"I think Miles would've loved Erykah," pianist and producer Robert Glasper told Rolling Stone recently, during a conversation about Everything's Beautiful, an upcoming album on which he reworked snippets of Miles Davis' studio recordings to create entirely new tracks. One of the highlights of the release, which stemmed from Glasper's soundtrack work for Don Cheadle's audacious Davis biopic, Miles Ahead, is a simmering bossa nova version of "Maiysha" – a song originally released on 1974's Get Up With It – featuring lead vocals from Erykah Badu. Hear an exclusive premiere of the track here.
flavorwire.com: The trailer for the Nas exec. produced, Erykah Badu co-starring film The Land was just released today. When Flavorwire’s own Jason Bailey caught the film at Sundance, he called it “a forceful, scrappy, energetic new film from an exciting new talent” — referring to its feature debut writer/director, Steven Caple, Jr. And the trailer exhibits the assuredness of the debut director, and is all the more enticing for providing more in the way of atmosphere, location and gestural storytelling (we see the friendship between the four main characters mostly through their wanderings around Cleveland streets and their skateboarding skills) rather than laying on too much story or dialogue. Read more.
thv11.com: NORTH LITTLE ROCK, Ark. (KTHV) – Verizon Arena has announced another big-time musical artist coming to perform in North Little Rock.
Four-time Grammy award winning artist Erykah Badu will perform at the theater in Verizon Arena Sat., June 11 at 8 p.m.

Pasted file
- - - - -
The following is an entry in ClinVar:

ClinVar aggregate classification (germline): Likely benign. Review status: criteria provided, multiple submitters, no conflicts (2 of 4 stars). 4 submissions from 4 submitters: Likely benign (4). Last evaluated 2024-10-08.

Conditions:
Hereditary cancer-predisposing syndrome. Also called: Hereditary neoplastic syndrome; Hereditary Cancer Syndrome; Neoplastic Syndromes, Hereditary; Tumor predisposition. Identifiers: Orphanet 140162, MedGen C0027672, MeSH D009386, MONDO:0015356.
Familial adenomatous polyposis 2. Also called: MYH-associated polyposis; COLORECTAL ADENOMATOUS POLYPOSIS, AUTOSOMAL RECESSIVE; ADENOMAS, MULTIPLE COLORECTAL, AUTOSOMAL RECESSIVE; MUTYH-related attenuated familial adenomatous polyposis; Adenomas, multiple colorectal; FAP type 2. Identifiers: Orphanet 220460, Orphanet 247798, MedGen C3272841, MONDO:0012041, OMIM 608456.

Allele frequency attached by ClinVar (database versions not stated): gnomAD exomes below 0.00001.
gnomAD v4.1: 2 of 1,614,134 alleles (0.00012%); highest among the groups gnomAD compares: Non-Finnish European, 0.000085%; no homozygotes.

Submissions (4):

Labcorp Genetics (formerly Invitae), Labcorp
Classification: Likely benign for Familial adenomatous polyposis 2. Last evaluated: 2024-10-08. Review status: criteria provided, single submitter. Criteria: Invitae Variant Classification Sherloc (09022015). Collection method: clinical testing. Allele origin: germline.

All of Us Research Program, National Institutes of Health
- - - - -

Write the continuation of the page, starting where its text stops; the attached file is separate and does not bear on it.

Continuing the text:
The event will be hosted by Ricky Smiley.
Tickets go on sale May 13 at 10 a.m. and run from $69.50 to $99.50. They are available at the Verizon Arena Box Office, all Ticketmaster Outlets, charge by phone at 800-745-3000 or on line at www.ticketmaster.com.
Erykah Badu is a soul singer, midwife-in-training, and the co-owner of a new production company. On the eve of her 45th birthday, she opens the doors to her orchestrated life.
Story by Vinson Cunningham
Photography by Jody Rogac
Erykah Badu’s house—surrounded by tall trees and mounds of soft, unkempt grass; the window trims painted in a neon yellow that brings to mind some architect’s eyeglass frames—sits close to the shore of White Rock Lake in Dallas, Texas. Wind chimes drone outside in an irregular breeze. Inside, tracks from John Lennon’s Plastic Ono Band play from a series of invisible speakers that blanket the whole place in sound.
As we sit across from one another in her living room, Badu tells me that the speakers were the first thing she bought when she moved here in 1997, the same year she released her debut album, Baduizm. In the intervening years, as she grew into one of soul music’s foremost visionaries—not just a singer or songwriter, but a producer in the broadest, most creatively generative sense—she has filled the house, piece by piece, with art and the means to create it. Read the whole story.
The April/May 2016 issue hits newsstands on May 10, 2016.
newyorker.com: When Erykah Badu told Zach Witness, an unheralded producer from East Dallas, that she might like to come to his home studio and work on some music, he didn’t dare believe her. Badu, who is forty-five, has lived in Dallas all her life. But she spends a considerable part of every year on the road, as has been her custom since 1997, when she released her début album, “Baduizm,” which sold millions of copies, earned her a pair of Grammys, and made her one of the most celebrated soul singers of the modern era. The word people used back then was “neo-soul,” but nowadays it seems appropriate to omit the “neo”—not because her music has grown more old-fashioned but because it has grown harder to categorize, and maybe even easier to enjoy. Read more.